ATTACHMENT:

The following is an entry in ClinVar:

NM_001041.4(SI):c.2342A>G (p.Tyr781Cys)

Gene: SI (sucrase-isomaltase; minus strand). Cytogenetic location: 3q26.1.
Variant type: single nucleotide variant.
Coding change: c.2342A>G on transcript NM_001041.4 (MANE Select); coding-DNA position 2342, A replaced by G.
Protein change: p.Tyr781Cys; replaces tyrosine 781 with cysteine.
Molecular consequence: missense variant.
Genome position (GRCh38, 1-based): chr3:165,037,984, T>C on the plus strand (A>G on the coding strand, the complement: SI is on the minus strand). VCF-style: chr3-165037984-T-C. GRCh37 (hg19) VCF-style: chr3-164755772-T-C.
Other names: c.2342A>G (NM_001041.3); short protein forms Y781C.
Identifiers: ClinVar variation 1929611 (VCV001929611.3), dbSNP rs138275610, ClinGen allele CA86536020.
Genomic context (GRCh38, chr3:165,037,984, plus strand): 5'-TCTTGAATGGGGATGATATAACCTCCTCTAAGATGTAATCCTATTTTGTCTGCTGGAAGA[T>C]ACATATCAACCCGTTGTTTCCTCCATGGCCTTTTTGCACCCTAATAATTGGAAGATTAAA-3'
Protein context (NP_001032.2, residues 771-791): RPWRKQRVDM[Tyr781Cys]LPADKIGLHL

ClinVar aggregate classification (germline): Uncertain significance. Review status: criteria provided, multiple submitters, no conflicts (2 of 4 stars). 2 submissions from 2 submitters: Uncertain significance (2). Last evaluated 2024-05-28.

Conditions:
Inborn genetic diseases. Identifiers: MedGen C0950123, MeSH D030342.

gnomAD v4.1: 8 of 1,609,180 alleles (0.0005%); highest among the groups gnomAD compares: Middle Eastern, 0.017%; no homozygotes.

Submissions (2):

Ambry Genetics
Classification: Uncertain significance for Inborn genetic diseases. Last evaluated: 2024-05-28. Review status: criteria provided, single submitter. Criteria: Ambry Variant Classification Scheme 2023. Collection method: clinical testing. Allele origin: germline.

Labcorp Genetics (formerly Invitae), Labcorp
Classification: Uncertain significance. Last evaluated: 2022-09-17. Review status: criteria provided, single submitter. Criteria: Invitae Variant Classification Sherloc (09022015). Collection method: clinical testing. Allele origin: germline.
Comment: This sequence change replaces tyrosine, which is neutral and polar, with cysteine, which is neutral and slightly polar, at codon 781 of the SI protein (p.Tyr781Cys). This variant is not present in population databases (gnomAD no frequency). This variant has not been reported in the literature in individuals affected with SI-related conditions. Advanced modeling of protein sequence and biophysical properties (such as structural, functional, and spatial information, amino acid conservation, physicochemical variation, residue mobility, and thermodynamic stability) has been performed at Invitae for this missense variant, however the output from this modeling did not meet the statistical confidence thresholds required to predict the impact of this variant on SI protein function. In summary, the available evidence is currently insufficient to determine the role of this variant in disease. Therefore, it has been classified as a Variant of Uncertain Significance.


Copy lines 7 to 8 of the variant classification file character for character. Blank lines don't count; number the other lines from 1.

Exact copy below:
Molecular consequence: missense variant.
Genome position (GRCh38, 1-based): chr3:165,037,984, T>C on the plus strand (A>G on the coding strand, the complement: SI is on the minus strand). VCF-style: chr3-165037984-T-C. GRCh37 (hg19) VCF-style: chr3-164755772-T-C.